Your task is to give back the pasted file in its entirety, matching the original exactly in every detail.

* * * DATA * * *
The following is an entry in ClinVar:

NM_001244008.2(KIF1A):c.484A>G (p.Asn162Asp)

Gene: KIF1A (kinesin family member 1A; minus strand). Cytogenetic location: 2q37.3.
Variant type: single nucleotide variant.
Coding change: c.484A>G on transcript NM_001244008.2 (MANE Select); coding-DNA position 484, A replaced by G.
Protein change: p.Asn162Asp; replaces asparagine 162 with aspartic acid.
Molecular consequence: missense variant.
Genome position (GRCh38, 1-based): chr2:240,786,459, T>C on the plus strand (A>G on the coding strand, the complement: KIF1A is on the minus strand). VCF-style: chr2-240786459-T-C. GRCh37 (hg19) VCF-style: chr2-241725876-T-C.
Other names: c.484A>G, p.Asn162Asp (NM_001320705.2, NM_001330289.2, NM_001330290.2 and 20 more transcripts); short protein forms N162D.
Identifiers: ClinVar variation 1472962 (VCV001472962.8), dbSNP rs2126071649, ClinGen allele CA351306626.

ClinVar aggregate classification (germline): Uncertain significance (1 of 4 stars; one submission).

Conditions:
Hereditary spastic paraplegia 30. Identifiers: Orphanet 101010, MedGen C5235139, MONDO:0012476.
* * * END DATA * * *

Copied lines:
The following is an entry in ClinVar:

NM_001244008.2(KIF1A):c.484A>G (p.Asn162Asp)

Gene: KIF1A (kinesin family member 1A; minus strand). Cytogenetic location: 2q37.3.
Variant type: single nucleotide variant.
Coding change: c.484A>G on transcript NM_001244008.2 (MANE Select); coding-DNA position 484, A replaced by G.
Protein change: p.Asn162Asp; replaces asparagine 162 with aspartic acid.
Molecular consequence: missense variant.
Genome position (GRCh38, 1-based): chr2:240,786,459, T>C on the plus strand (A>G on the coding strand, the complement: KIF1A is on the minus strand). VCF-style: chr2-240786459-T-C. GRCh37 (hg19) VCF-style: chr2-241725876-T-C.
Other names: c.484A>G, p.Asn162Asp (NM_001320705.2, NM_001330289.2, NM_001330290.2 and 20 more transcripts); short protein forms N162D.
Identifiers: ClinVar variation 1472962 (VCV001472962.8), dbSNP rs2126071649, ClinGen allele CA351306626.

ClinVar aggregate classification (germline): Uncertain significance (1 of 4 stars; one submission).

Conditions:
Hereditary spastic paraplegia 30. Identifiers: Orphanet 101010, MedGen C5235139, MONDO:0012476.